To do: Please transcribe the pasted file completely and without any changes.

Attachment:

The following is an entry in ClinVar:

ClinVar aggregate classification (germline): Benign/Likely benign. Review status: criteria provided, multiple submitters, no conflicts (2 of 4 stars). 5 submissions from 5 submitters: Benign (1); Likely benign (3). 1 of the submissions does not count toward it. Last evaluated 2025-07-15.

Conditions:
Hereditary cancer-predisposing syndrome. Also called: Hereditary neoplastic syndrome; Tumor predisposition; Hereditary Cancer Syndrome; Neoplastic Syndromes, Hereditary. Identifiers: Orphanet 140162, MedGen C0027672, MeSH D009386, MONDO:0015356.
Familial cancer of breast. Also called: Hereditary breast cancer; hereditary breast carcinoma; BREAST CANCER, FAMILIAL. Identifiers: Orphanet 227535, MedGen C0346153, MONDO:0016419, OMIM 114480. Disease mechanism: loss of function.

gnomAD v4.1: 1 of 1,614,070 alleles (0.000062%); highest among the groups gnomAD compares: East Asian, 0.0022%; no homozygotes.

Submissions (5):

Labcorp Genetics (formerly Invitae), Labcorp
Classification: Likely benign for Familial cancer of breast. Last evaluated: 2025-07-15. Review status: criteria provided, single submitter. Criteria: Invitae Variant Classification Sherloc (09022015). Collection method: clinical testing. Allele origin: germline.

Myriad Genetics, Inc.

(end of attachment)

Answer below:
The following is an entry in ClinVar:

ClinVar aggregate classification (germline): Benign/Likely benign. Review status: criteria provided, multiple submitters, no conflicts (2 of 4 stars). 5 submissions from 5 submitters: Benign (1); Likely benign (3). 1 of the submissions does not count toward it. Last evaluated 2025-07-15.

Conditions:
Hereditary cancer-predisposing syndrome. Also called: Hereditary neoplastic syndrome; Tumor predisposition; Hereditary Cancer Syndrome; Neoplastic Syndromes, Hereditary. Identifiers: Orphanet 140162, MedGen C0027672, MeSH D009386, MONDO:0015356.
Familial cancer of breast. Also called: Hereditary breast cancer; hereditary breast carcinoma; BREAST CANCER, FAMILIAL. Identifiers: Orphanet 227535, MedGen C0346153, MONDO:0016419, OMIM 114480. Disease mechanism: loss of function.

gnomAD v4.1: 1 of 1,614,070 alleles (0.000062%); highest among the groups gnomAD compares: East Asian, 0.0022%; no homozygotes.

Submissions (5):

Labcorp Genetics (formerly Invitae), Labcorp
Classification: Likely benign for Familial cancer of breast. Last evaluated: 2025-07-15. Review status: criteria provided, single submitter. Criteria: Invitae Variant Classification Sherloc (09022015). Collection method: clinical testing. Allele origin: germline.

Myriad Genetics, Inc.